Mitt Romney and Daniel Tavares this time, rather than Mike Dukakis and Willie Horton, of course. Some analysis from local bloggers:
Jay Fitzgerald isn't that ready to let Romney off the hook for the judge's decision:
... If the Tavares case is about a 'systematic failure' of the Massachusetts judicial system, wasn't Mitt part of that system? Answer: It is -- and he was. ...
Fitzgerald also argues that as bad as Tavares's release was, it was nowhere near the lunacy of his original plea bargin for carving up his mother.
Jon Keller calls a time-out:
More importantly, the whole episode is yet another illustration of the hamstring-pulling political "transformation" Romney has undergone, from good-government-and-diversity-conscious moderate governor to arch-conservative presidential candidate. That's where he's vulnerable, not on some ludicrous theory that he secretly loves to let vicious killers loose.
Also, Giuliani, another liberal turned conservative, has some crime issues to answer for himself, he writes: Amadou Diallo, anyone?
Jules Crittenden calls the release Mass. stupidity and rounds up comments from the conserve-o-sphere.
On Blue Mass. Group, Heartland Dem doubts Romney will do the right thing:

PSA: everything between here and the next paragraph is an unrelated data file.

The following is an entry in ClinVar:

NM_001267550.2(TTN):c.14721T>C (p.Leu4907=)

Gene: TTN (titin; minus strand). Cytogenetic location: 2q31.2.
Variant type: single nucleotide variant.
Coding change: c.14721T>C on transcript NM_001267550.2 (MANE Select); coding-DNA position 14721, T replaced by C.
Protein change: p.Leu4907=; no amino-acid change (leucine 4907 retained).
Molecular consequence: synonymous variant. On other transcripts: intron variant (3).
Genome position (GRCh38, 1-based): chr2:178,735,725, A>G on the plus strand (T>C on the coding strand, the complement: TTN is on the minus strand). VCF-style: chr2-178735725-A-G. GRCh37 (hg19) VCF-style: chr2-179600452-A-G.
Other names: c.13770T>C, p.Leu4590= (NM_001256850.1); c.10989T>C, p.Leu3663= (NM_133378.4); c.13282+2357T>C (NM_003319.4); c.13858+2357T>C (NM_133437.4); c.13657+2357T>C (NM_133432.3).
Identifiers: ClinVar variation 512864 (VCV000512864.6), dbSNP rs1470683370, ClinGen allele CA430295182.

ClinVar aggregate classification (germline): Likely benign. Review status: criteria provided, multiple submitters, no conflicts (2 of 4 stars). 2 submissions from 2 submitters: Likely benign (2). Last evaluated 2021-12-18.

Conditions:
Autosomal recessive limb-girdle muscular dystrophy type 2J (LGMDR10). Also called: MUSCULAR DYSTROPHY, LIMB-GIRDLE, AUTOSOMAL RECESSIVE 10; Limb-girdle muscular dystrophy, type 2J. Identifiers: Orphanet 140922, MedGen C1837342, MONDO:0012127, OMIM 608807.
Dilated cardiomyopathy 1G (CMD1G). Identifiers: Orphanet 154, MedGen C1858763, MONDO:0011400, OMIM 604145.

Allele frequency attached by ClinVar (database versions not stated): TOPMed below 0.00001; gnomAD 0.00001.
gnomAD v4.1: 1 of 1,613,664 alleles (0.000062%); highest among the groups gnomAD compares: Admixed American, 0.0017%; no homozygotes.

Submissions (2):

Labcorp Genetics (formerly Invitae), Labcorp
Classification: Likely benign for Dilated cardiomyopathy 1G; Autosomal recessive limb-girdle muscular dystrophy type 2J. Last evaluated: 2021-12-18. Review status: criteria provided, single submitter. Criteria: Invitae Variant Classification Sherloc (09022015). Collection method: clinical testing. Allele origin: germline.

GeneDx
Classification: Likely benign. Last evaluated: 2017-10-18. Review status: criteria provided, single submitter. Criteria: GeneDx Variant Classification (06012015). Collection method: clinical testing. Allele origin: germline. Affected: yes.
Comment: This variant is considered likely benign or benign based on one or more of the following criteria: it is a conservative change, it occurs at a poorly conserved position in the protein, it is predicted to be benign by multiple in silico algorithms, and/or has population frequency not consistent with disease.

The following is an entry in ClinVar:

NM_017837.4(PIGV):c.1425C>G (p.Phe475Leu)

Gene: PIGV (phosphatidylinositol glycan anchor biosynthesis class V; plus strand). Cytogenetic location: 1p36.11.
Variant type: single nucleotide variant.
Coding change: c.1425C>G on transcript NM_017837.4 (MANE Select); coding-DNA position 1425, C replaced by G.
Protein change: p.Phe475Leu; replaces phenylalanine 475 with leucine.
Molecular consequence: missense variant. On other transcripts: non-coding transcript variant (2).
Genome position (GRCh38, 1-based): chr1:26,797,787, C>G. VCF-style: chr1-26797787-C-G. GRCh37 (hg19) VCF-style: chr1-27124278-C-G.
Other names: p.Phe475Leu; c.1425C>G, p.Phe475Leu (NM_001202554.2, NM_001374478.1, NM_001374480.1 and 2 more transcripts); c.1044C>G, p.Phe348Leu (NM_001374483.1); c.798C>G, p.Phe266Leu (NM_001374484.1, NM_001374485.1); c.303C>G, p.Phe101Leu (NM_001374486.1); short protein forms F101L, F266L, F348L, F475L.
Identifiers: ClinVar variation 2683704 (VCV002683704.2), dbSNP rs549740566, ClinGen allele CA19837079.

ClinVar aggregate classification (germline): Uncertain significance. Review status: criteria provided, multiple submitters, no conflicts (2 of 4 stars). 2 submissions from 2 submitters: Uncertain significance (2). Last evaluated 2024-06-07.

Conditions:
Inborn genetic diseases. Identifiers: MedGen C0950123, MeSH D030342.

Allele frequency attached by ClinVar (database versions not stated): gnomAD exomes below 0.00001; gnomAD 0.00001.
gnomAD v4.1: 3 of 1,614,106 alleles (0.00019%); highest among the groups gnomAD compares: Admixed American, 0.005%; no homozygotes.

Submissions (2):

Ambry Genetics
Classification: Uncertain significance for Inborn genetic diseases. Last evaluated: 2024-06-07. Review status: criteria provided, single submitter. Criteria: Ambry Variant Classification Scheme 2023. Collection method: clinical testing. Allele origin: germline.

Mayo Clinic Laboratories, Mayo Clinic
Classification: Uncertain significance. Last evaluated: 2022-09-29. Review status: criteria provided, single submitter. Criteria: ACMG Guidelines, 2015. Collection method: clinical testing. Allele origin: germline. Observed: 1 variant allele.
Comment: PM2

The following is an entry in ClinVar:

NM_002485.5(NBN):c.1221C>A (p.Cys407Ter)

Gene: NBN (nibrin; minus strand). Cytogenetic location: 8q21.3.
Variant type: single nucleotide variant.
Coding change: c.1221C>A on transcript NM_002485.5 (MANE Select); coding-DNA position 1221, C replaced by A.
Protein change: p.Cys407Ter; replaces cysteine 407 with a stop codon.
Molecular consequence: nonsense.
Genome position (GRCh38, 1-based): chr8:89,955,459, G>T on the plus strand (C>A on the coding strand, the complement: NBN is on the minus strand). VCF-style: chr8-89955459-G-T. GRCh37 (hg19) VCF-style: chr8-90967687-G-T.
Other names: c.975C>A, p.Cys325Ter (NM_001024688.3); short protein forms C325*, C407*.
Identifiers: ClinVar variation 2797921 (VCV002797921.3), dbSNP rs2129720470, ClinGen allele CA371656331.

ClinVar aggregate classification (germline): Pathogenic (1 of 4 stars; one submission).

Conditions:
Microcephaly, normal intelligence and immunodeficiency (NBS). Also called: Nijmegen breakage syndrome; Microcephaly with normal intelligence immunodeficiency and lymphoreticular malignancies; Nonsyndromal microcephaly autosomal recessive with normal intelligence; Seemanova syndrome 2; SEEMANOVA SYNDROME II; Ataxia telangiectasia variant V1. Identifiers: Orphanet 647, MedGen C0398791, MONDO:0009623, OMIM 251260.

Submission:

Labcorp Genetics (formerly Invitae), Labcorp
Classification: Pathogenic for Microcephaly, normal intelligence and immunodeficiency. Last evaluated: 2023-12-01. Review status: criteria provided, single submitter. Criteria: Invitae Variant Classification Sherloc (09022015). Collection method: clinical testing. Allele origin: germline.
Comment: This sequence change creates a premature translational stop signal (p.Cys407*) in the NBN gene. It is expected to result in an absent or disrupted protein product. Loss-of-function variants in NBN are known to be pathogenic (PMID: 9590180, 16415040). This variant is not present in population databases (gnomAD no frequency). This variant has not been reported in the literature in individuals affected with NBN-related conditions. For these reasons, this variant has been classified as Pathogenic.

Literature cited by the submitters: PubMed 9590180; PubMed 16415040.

... Unfortunately, on top of the tragedy, Romney does not posses the character to either apologize for his nomination of Judge Tuttman, the mistake that she made or the circumstances and flaws in the judicial system that created the opportunity for the Tavares to re-commit murder. The buck may stop in Willard's pocket but integrity don't live there.
On Squaring the Boston Globe, Harry says the Herald has been wiping the floor with the Globe when it comes to digging up the events leading up to Tavares's release (More from Harry).
Dan Kennedy acknowledges Tavares once threatened to kill Romnney - back when he was still in a Massachusetts jail, but still doesn't accept the Romney campaign spreading that news around:
Now why didn't Michael Dukakis think of this? If only the Duke's campaign had whispered that Willie Horton "had once threatened to assassinate him," as Mitt Romney's people want us to believe was the case with Daniel Tavares Jr., he might have been elected president.